The Senate has moved to block a Pentagon plan to send hundreds of additional spies overseas, citing cost concerns and management failures that have hampered the Defense Department’s existing espionage efforts.
A military spending bill approved by the Senate last week contains language barring the Pentagon from using funds to expand its espionage ranks until it has provided more details on what the program will cost and how the extra spies would be used.
The measure offers a harsh critique of the Pentagon’s espionage record, saying that the Defense Department “needs to demonstrate that it can improve the management of clandestine [human intelligence] before undertaking any further expansion.”
The action is a setback for the Pentagon’s main spy service, the Defense Intelligence Agency, which has embarked on a five-year plan to assemble an espionage network overseas that is more closely modeled on the CIA and would rival that agency in size.
The plan is part of a broader effort to focus the DIA on broader threats — such as emerging al-Qaeda offshoots in Africa and Chinese military advances — after it spent the past decade concentrating on the wars in Iraq and Afghanistan.
The DIA has about 500 undercover operatives engaged in spying work overseas, but the plan calls for that total to climb to between 800 and 1,000 by 2018, officials said in an article published in The Washington Post on Dec. 2. The new operatives would be trained by the CIA and coordinate their assignments with CIA station chiefs overseas, but their main assignments would be determined by the Department of Defense.
Army Lt. Gen. Michael T. Flynn, director of DIA, has touted the plan in a series of recent speeches, saying it represents “a major adjustment for national security.”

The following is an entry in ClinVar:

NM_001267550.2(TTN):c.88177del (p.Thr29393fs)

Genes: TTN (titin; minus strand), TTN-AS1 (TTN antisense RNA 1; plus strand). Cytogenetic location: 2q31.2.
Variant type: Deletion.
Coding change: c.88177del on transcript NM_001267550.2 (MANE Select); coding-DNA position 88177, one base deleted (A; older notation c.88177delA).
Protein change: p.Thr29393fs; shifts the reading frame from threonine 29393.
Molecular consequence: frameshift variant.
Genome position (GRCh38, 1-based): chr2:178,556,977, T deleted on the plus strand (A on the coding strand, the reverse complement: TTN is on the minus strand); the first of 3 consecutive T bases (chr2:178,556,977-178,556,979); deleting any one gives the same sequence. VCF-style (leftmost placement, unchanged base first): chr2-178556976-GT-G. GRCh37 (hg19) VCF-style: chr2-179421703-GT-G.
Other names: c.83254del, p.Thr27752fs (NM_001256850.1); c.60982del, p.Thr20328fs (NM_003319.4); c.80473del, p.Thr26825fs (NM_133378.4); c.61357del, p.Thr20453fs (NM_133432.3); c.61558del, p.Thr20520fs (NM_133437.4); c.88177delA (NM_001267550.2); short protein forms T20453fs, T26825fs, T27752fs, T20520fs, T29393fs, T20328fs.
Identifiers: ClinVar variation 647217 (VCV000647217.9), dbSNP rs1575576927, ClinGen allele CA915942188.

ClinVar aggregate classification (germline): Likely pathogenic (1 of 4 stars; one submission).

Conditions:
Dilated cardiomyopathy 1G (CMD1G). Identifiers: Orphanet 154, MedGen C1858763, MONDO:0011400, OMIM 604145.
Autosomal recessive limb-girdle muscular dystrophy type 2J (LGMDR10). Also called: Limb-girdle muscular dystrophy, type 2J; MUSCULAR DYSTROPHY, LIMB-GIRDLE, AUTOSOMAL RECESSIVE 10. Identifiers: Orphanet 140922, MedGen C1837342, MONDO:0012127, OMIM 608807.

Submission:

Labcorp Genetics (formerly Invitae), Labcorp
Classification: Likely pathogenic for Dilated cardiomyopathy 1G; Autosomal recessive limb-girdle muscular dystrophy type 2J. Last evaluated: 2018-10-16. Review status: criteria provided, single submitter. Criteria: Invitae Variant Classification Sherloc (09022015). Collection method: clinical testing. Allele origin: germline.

Pentagon officials stressed that DIA has not been given additional authorities or permission to expand its total payroll. Instead, officials said, the extra spy slots would come by cutting or converting other positions.
The Senate measure, which was included in the fiscal 2013 National Defense Authorization Act, signals deep skepticism on Capitol Hill that the Pentagon can execute the plan.
The provision blocks the DIA from going beyond the number of human intelligence officers the agency had in place last April. It requires the Pentagon to produce “an independent estimate of the costs” of the new clandestine service, as well as a blueprint for where and when the newly hired spies would be deployed.
The language, drafted by the Senate Armed Services Committee, also instructs the Defense Department to turn over any agreements it has reached with other agencies — including the CIA — that would be involved in creating the Defense Clandestine Service.
The measure cites a litany of problems with existing Pentagon intelligence efforts, including “poor or non-existent career management” for operatives who have been trained but were given “unproductive” assignments overseas or were often transferred back to regular military units.
If the Pentagon could use existing resources more effectively, the measure concludes, ”the case could be made that investment in this area could decline, rather than remain steady or grow.”